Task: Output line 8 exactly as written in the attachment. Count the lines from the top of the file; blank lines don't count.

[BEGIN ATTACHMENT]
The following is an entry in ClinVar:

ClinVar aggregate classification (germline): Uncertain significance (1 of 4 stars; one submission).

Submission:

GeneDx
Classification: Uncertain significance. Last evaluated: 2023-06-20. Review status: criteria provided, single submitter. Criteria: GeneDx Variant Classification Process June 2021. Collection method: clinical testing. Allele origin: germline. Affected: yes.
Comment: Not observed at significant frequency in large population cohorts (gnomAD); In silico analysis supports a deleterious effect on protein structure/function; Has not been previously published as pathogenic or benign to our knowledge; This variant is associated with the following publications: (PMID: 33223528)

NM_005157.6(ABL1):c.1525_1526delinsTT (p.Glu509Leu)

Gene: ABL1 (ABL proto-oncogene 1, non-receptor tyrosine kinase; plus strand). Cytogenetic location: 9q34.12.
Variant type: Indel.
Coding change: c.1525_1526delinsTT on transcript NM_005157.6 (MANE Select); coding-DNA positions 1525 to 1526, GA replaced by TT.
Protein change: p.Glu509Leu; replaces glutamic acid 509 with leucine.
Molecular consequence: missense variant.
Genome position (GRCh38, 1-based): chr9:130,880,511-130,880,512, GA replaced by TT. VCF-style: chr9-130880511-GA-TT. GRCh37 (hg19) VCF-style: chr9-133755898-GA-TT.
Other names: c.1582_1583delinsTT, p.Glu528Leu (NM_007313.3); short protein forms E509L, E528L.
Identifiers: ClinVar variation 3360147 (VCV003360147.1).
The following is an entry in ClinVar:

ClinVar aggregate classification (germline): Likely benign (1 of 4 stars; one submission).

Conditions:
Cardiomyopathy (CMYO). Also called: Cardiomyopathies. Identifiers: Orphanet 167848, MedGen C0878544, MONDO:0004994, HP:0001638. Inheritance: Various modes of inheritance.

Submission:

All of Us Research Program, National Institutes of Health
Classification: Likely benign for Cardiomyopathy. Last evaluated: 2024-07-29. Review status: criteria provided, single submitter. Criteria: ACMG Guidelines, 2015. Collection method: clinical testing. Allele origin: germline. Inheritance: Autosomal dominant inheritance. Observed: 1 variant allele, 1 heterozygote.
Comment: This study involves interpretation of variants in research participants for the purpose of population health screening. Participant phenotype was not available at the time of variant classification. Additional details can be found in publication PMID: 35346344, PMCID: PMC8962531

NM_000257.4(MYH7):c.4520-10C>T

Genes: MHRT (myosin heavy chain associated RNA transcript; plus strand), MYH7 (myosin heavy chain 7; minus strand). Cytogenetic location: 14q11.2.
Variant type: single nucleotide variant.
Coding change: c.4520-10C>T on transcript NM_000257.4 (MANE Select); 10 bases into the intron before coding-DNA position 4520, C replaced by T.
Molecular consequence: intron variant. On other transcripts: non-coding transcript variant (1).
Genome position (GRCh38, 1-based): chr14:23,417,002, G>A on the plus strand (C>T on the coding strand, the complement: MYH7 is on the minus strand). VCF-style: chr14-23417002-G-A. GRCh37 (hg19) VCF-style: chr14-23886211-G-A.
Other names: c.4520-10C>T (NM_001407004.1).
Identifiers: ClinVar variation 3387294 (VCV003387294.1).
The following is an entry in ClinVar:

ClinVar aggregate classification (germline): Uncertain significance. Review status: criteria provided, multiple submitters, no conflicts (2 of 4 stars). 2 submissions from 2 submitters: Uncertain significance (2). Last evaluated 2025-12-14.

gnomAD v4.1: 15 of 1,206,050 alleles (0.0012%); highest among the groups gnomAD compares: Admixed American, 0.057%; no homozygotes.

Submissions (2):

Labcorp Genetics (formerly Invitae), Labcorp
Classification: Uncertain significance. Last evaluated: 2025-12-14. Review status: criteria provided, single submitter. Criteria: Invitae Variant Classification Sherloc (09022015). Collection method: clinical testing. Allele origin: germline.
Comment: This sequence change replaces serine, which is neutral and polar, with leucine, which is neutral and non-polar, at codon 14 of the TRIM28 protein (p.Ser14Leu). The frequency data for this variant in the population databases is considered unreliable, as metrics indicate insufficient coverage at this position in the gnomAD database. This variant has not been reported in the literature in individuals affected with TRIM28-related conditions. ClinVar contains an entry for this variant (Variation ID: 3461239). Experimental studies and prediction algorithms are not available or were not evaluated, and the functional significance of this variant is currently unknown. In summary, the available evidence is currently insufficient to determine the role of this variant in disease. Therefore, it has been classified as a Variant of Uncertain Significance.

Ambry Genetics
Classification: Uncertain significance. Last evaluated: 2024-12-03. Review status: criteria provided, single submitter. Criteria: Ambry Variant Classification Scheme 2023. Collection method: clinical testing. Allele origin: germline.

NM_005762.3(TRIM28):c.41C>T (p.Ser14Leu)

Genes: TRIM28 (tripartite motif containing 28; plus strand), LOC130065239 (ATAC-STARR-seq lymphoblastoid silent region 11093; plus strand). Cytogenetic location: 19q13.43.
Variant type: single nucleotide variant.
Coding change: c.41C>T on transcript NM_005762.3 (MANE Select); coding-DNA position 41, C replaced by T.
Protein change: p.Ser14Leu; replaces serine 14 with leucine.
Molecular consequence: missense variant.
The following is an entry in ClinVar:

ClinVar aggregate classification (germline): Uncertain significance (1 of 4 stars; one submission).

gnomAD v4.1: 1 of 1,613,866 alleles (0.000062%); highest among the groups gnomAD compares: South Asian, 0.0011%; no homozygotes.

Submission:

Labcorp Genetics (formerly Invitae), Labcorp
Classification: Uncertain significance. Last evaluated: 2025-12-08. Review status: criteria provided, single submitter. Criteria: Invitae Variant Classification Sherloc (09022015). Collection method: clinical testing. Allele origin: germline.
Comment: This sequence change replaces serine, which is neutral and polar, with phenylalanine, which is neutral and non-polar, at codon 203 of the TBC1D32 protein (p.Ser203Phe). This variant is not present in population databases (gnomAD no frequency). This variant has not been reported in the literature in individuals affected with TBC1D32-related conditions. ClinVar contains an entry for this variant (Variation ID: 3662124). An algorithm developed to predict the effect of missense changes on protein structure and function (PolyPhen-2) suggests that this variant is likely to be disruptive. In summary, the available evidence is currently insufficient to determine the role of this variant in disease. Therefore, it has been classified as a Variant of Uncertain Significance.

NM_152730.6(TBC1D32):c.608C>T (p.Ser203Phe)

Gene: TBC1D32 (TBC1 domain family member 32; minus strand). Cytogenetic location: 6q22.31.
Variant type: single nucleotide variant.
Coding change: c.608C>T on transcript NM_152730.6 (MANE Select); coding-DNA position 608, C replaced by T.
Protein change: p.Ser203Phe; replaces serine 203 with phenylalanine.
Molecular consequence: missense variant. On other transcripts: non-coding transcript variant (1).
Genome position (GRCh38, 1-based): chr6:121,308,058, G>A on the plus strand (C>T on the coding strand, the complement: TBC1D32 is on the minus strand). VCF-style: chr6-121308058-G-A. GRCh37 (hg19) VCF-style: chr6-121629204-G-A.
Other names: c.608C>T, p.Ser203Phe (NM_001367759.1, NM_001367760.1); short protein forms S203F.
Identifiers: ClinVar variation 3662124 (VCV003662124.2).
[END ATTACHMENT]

Gene: ABL1 (ABL proto-oncogene 1, non-receptor tyrosine kinase; plus strand). Cytogenetic location: 9q34.12.